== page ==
Research misconduct ruling on historian’s Holocaust affair claim

‘Insufficient evidence’ for Warwick historian’s allegation that concentration camp survivor had lesbian affair with SS guard, university panel says

February 4, 2021
Anna Hájková
Source: Michal Šula/Profimedia
Anna Hájková, associate professor of modern continental European history at the University of Warwick

A historian committed research misconduct when she claimed that a Jewish concentration camp prisoner had a lesbian affair with an SS guard, a university investigation has ruled.

There was “insufficient evidence” to support the allegation of a physical relationship made by Anna Hájková, associate professor of modern continental European history at the University of Warwick, according to a panel convened by the institution. It also concluded that the ethical approval that should have been sought for the research was not in place beforehand.

Dr Hájková was previously fined €4,000 (£3,523) by a German court for breaching an injunction that forbade her from using the name of the Holocaust survivor – who died around 10 years ago – or her photograph in relation to the claim without her daughter’s permission. The fine was imposed because material by Dr Hájková that breached the injunction remained online, The Guardian reported last year.

An article by Dr Hájková, published in an Oxford University Press journal on German history, is now listed as “temporarily withdrawn”.

A letter to the woman’s daughter from Warwick registrar Rachel Sandby-Thomas, outlining the results of the research misconduct investigation, has been seen by Times Higher Education.

It says Dr Hájková should apologise to the prisoner’s daughter for the “distress” caused by their dialogue in 2014. It was previously reported that Dr Hájková promised the daughter that year that she would not use her mother’s full name in her work, but later claimed to have forgotten this pledge.

The Jewish woman met the Nazi guard at a concentration camp in Hamburg in 1944.

Following the outcome, her daughter said: “I’m pleased that the panel has concluded that there was insufficient evidence to claim a physical relationship between my mother and the Nazi guard. After having spoken to my mother and confirmation from a living witness about what happened, I’m certain the ‘relationship’ was never sexual.”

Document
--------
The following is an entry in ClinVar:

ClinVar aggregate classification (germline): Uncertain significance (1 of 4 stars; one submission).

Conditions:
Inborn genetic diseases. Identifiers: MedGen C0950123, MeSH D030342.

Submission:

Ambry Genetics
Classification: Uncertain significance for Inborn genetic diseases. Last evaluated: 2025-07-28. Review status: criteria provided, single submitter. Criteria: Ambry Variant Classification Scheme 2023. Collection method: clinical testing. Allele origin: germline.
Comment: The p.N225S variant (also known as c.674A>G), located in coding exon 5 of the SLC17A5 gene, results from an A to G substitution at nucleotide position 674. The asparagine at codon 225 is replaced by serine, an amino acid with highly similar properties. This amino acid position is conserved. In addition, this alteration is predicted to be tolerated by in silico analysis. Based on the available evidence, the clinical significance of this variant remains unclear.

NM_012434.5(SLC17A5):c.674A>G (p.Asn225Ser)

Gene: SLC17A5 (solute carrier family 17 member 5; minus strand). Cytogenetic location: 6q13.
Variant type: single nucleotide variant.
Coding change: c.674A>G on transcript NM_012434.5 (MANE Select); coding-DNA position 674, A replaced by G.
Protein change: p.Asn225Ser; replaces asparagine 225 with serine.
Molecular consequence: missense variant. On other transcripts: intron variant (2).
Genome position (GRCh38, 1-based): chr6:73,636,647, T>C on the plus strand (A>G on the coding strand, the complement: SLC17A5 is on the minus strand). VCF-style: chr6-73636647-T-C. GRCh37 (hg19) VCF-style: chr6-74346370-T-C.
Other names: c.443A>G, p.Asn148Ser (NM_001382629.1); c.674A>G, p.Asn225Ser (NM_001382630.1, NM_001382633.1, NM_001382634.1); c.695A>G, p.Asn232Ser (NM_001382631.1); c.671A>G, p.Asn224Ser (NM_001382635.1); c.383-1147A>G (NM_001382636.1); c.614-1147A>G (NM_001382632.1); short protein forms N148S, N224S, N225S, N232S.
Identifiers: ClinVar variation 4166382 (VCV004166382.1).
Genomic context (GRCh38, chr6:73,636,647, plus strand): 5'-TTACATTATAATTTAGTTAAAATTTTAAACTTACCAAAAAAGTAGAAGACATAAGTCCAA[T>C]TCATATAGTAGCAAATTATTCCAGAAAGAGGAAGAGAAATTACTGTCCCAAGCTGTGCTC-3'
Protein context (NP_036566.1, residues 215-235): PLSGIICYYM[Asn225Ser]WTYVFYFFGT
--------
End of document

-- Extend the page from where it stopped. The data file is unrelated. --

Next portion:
Following its findings, the Warwick panel recommended that the journal article by Dr Hájková should be “reviewed in detail” by her “and a senior academic colleague” to clarify issues including “the position with regards to the non-anonymous use of archives” and “potential factual inconsistencies”; that she should “undertake best endeavours to contact all relevant third parties to ensure that all references made to a physical relationship” between the woman and the guard “are removed from the internet”, with the university overseeing this process; and that she should undergo research integrity training.

The panel also recommends that Warwick “progresses the issues raised within the investigation in a process outside of the research misconduct enquiry”.

Daniel Sokol, the daughter’s barrister, welcomed the panel’s finding of research misconduct.

“It has been a slow process which has taken a heavy toll on my client. We hope the university will honour its commitment to prevent further scholarly misconduct and allow my client to get on with her life,” he said.

A Warwick spokesman confirmed that the panel’s recommendations “have been accepted in their entirety and implemented” but added that since there were “still active processes ongoing in relation to this matter” the university “cannot comment further until those processes are completely concluded”.

In a statement issued by the University and College Union on behalf of Dr Hájková, her caseworker said: “The university’s processes have not yet concluded in regard to this matter, so it is not possible for Dr Hájková to comment on the case at this stage as she, unlike the complainant, is bound by the university’s confidentiality requirements.”


Print headline: Research misconduct ruling on historian’s Holocaust affair allegation

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Reader's comments (4)

This is far from the only case of (apparent) misconduct in this field of literature. It is good to see standards of evidence being applied in academia.
So many troubling implications for research and academic freedom. For a fuller story, see
High profile authors in this field routinely refuse all peer review and when faced with pubic peer review immediately file lawsuits to all and sundry. The aim is to use publishing power to force through peculiar revisionist theories and to bar courts from calling expert witnesses in the future on the grounds that they are conflicted by previous law suits. Hence, in the case of the German massacre at Jedwabne in July 1941, attended by c. 156 German military personnel, where the crime scene is littered with spent ammunition from German weapons, the now commonly accepted story is that local Poles armed with clubs did it — not the Einsatzkommando commanded by Hermann Schaper. Schaper was convicted on sample counts of massacres immediately before and after, in the same area. But why should academia bother with facts anyway!
“public!” I missed the L...


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